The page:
Do you have a tight psoas? Have you been stretching it unsuccessfully? Are you tired of being unable to get it to release in any meaningful way? Then you’re in the right place.
A chronically tight psoas can contribute to;
Low back pain, groin pain, hip flexor pain, difficulty/pain when trying to stand in a fully upright posture, buttock pain, radiation of pain down the leg, pelvic pain, limping or shuffling stride when you walk.
Chronic psoas pain and/or tightness is often the result of the muscle (or muscles) simply being in a constant state of contraction. That just means it is constantly tensed to some degree. There are any number of reasons why that might be the case, too much sitting, an injury, a fall or slip, an emotional event, etc.
When any muscle is constantly tense it creates a sensory motor problem, in Somatics we call this Sensory Motor Amnesia (SMA). If you cannot fully contract AND relax a muscle or muscle group you cannot use it properly, as it means you do not have full control over it. Now you have a muscular dysfunction. And if the muscle in question is the psoas, you have a psoas dysfunction.
It’s pretty easy to imagine how any muscle that is constantly tense would eventually feel stiff, sore and make you move less well and less freely.
It’s also easy to imagine that a muscle that is constantly contracted would be tired and fatigued. And a tired muscle is a weak muscle. Anyone who has ever exercised at all can attest to that. At some point, your muscles fatigue and they can no longer exert the same amount of force. They feel weaker.
Now, any muscle that is constantly tensed is being held in that contracted state by your unconscious brain. So stretching it is not going to help. You have to change the order/command/output coming from the brain. Instead of constantly telling the psoas to tense or tighten, you want to tell it to relax and lengthen. Hmmm…. interesting. But how do we do that?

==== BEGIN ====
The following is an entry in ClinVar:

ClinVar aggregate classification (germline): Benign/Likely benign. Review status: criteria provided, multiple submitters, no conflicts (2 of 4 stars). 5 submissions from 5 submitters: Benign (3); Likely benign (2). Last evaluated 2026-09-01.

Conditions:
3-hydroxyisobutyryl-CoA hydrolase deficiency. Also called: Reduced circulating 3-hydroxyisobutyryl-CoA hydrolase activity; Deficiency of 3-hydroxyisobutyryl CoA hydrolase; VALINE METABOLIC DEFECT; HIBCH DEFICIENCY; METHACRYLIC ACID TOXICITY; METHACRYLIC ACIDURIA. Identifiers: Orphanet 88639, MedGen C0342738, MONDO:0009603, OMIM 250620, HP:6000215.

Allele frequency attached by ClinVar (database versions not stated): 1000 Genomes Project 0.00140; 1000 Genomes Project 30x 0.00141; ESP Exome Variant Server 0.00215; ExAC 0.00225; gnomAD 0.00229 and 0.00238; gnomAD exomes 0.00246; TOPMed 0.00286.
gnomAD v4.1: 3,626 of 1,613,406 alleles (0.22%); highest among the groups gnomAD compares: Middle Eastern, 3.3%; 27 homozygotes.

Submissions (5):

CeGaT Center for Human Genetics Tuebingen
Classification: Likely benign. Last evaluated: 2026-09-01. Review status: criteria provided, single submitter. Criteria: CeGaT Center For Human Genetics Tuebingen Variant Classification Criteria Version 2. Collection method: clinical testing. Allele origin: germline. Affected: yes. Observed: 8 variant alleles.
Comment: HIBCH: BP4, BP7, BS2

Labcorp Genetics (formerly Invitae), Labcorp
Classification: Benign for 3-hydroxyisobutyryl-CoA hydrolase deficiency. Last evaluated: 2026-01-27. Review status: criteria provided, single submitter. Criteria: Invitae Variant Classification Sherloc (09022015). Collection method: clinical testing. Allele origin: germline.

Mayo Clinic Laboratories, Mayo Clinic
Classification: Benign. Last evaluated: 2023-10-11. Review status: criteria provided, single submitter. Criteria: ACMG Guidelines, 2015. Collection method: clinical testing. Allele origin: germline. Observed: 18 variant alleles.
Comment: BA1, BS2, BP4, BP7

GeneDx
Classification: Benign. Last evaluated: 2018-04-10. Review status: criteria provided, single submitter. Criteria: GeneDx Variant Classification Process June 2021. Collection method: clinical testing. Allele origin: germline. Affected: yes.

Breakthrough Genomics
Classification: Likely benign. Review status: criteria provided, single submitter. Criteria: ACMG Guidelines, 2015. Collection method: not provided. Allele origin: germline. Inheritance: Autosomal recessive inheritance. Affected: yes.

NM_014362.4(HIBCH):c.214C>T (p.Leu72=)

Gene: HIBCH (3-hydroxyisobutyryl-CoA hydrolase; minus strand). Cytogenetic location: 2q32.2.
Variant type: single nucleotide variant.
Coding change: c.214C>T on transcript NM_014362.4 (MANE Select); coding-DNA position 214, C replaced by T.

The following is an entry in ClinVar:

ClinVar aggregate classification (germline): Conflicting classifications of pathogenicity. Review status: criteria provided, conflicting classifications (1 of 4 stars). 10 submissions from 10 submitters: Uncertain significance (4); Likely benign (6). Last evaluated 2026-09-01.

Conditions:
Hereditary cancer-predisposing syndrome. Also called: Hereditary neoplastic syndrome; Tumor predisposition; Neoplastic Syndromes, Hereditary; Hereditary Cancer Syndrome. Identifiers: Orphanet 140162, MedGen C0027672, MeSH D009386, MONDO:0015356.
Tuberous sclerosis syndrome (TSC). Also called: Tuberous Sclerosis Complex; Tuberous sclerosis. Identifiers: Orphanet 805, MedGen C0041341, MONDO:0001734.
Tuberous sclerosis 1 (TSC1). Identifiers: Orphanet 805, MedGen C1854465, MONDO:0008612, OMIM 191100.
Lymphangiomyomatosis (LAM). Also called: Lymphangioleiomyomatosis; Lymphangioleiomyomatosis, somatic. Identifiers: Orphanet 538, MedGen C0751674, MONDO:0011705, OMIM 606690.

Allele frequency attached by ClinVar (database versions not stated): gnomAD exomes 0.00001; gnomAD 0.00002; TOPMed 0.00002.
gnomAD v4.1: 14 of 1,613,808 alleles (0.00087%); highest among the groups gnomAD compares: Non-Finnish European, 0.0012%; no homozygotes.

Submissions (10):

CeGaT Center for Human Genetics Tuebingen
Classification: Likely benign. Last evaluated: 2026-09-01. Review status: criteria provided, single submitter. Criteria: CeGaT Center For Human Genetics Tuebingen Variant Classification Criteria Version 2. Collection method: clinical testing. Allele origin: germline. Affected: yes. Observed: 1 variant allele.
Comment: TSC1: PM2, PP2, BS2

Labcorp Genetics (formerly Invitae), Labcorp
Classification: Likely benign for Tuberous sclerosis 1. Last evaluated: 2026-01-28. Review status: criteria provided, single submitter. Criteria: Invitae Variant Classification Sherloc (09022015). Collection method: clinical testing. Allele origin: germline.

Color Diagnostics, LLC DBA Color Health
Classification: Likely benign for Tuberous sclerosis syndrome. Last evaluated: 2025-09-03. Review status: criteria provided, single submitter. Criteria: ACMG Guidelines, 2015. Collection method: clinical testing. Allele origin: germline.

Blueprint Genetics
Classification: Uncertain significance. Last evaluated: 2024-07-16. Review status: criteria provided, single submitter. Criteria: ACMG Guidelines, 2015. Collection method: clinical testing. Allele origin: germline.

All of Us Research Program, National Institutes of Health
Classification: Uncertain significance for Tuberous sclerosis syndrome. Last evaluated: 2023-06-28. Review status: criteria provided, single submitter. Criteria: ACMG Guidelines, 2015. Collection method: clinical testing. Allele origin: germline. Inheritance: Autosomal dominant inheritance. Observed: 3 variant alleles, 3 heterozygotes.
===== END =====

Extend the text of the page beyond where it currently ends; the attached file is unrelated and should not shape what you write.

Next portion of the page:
Well you don’t do it by stretching, or foam rolling or painfully pressing on trigger points. While these strategies may provide some temporary relief, they don’t change that output from the brain. So the tightness comes back pretty quick as the brain is still telling the muscles to contract.
Okay, so what else can we do?
Well, what if you contracted/tensed your tight psoas muscle on purpose? Made it even tighter than it already is. By tightening it voluntarily and deliberately, wouldn’t you be re-establishing your conscious control over it? Yep! And then once you had contracted and tightened it deliberately wouldn’t you be able to slowly and carefully CEASE contracting it? Why yes, yes you would. And once you had relaxed the muscle deliberately wouldn’t it feel more comfortable? Absolutely.
In Somatics we call this process, deliberately contracting muscles, then slowly relaxing them; pandiculating. It’s easy to do and it works fast.
You can apply pandiculation to all and any muscles of the body. Including your psoas! To assist you in that regard, I’ve made a playlist of all three of my Somatic Movement tutorial videos that address the psoas (and the low back and hip flexors too!) If you’d like to learn how easy it is to pandiculate your way to a soft, relaxed and comfortable psoas, you can check out the playlist below. Any one of these movements will do a good job of releasing a tight psoas, or you can combine all three for more complete learning. And I’ve added a bonus movement at the end of the playlist that improves control of the hips and legs that should feel really enjoyable to practice after releasing both your psoas.
If you find these videos helpful, please like, comment and share.
Need help with a specific problem? Want to Learn Somatics faster? Book an online appointment with me here: Online 1-1
Thanks for reading and I’ll see you next time!